April 5, 2011, 5:57 p.m.
posted by maxidax
An XML namespace provides a qualified name for an XML element or attribute, the same way that a Java package provides a qualified name for a Java class. In most Java programs, classes are imported from other packages (java.io, javax.xml, and the rest). When the Java program is compiled, every operation performed on every object or class is validated against the class definition in the appropriate package. If Java didn't have package names, the classes in the Java core libraries (I/O, AWT, JDBC, etc.) would all be lumped together with developer-defined classes. Java package names allow us to separate Java classes into distinct namespaces, which improves organization and access control, and helps us avoid name conflicts (collisions). XML namespaces are similar to Java packages, and serve the same purposes; an XML namespace provides a kind of package name for individual elements and attributes.
1 An Example of Using Namespaces
Creating XML documents based on multiple markup languages is often desirable. For example, suppose we are building a billing and inventory control system for a company called Monson-Haefel Books. We can define a standard markup language for address information, the Address Markup Language, to be used whenever an XML document needs to contain address information. An instance of Address Markup is shown in Listing 2-7.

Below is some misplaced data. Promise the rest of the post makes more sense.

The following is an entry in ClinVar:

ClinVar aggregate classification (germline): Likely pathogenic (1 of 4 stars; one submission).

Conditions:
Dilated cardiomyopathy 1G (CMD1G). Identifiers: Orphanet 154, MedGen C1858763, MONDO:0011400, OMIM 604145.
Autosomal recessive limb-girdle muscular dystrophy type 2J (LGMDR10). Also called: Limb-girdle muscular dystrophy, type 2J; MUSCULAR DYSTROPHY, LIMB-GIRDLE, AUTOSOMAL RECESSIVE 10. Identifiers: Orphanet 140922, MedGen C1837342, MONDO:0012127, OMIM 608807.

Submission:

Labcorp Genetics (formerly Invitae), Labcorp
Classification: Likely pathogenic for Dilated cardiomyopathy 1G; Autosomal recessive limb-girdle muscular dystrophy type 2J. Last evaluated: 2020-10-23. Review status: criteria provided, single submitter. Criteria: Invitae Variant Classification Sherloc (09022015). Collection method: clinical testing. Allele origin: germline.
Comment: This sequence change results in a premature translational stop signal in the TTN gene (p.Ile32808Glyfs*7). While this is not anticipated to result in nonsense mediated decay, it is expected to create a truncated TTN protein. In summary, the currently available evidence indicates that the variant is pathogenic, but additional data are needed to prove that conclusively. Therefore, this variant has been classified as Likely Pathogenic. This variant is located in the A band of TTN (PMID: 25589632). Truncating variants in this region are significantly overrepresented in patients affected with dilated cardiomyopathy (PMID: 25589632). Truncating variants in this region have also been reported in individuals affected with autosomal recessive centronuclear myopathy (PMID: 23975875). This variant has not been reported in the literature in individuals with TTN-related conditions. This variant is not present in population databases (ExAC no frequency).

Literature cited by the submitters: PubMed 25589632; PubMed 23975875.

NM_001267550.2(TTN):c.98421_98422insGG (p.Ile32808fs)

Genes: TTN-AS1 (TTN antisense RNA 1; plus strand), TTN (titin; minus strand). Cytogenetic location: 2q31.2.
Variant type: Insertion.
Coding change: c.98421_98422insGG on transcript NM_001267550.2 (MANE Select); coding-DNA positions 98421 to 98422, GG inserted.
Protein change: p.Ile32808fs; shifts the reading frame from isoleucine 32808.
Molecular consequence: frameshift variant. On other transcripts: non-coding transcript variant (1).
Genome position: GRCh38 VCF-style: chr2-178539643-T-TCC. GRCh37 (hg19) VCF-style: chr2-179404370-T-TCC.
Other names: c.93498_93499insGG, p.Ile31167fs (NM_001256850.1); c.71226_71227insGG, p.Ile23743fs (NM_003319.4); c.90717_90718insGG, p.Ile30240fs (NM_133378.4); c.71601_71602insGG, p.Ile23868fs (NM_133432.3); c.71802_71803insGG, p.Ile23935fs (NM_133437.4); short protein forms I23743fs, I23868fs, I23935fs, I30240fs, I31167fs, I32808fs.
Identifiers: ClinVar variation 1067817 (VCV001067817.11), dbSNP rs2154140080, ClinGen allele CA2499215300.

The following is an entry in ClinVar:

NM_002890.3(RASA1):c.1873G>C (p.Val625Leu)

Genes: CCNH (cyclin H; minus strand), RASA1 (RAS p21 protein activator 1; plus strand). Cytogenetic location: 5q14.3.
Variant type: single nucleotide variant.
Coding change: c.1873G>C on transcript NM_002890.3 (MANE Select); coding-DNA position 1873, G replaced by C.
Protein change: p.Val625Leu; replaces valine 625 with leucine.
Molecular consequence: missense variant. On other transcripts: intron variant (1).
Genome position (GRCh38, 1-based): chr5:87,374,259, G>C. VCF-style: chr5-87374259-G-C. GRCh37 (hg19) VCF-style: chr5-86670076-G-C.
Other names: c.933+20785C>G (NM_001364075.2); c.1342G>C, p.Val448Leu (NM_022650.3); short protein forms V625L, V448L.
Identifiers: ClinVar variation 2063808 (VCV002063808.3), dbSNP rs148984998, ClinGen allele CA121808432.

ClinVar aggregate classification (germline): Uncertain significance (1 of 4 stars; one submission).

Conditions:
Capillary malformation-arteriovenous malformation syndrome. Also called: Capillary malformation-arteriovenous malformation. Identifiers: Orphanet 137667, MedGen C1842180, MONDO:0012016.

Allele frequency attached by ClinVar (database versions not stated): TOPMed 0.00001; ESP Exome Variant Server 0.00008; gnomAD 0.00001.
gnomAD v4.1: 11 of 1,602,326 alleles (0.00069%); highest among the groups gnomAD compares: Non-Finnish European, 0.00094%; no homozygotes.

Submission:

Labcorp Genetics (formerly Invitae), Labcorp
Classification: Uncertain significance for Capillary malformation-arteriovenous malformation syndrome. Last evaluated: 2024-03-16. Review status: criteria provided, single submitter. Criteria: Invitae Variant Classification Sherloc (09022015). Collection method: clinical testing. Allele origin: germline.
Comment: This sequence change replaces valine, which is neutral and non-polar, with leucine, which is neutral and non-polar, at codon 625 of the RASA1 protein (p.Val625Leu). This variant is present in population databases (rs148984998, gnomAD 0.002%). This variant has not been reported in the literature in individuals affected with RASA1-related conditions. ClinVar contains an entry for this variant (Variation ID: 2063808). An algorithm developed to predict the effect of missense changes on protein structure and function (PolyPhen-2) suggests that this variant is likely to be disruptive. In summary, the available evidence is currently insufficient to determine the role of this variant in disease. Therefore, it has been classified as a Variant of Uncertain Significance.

<?xml version="1.0" encoding="UTF-8" ?> <address category="business" > <name>Amazon.com</name> <street>1516 2nd Ave</street> <city>Seattle</city> <state>WA</state> <zip>90952</zip> </address>
Address Markup is used in Address Book Markup (nested in the addresses element) defined in Listing 2-1 at the start of this chapter, but it will also be reused in about half of Monson-Haefel Books' other XML markup languages (types of XML documents): Invoice, Purchase Order, Shipping, Marketing, and others.
Address Markup has its own schema, defined using either DTD (Document Type Definition) or the W3C XML Schema Language, which dictates how its elements are organized. Every time we use address information in an XML document, it should be validated against Address Markup's schema. For example, in Listing 2-8 the address information is included in the PurchaseOrder XML document.